NEW YORK (TheStreet) -- As headlines moan and groan about the controversial "fiscal cliff" publicly traded companies are buying back old debt and borrowing money at very low interest rates.
Before I discuss one of them, let me share with you a controversial article titled "Why the Fiscal Cliff Will Happen...for About a Week" written by my friend and respected investment analyst Alexander Green.
The reason I bring this article to your attention is summarized in the following quote: "Progress on this front (tax and budget reform) -- which we are likely to see next year -- will be good for the dollar, good for the stock market, and good for the future of the United States. Govern your portfolio accordingly."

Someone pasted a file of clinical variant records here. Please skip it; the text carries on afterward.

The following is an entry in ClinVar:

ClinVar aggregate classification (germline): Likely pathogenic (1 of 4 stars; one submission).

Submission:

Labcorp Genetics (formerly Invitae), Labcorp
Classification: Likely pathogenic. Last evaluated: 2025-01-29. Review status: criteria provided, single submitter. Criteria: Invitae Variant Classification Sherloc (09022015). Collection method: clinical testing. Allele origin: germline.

That's why investors will want to consider CVS CVS Caremark (CVS) before the stock market begins its "Santa Claus Rally."As I mentioned elsewhere, the abundance of very low interest rate credit is helping to fuel some "stock surprises" and some end-of-year acquisitions. This may fuel a seasonal rally along with good news that may be coming out of Washington and the Federal Reserve's meeting this week. The Fed's Open Market Committee's quarterly meeting results and a special press conference by Fed Chairman Bernanke happens Wednesday at 12:15 p.m. EST. CVS is currently Jim Cramer's favorite name among the pharmacy health.care services companies. It's increasing its quarterly revenue (most recent quarter up 13.3%) and quarterly earnings (up 16% year-over-year). CVS does have an enormous amount of total debt -- over $10 bill (MRQ). Yet, in the current financial environment with interest rates near zero, CVS can restructure that debt so it is "lighter" and more manageable. That's exactly what management is doing. In a press release Monday, CVS announced the early results of a tender offer that in essence replaces higher interest rate debt with lower rates. It's a "refinance" of sorts. The press release states, "In addition, CVS Caremark has amended the terms of the tender offers to increase the Maximum Tender Offer Amount such that the maximum aggregate principal amount of the maximum tender offer notes tendered and accepted for purchase will be equal to $1,325,000,000 less the aggregate principal amount of the any and all notes tendered and accepted for purchase.
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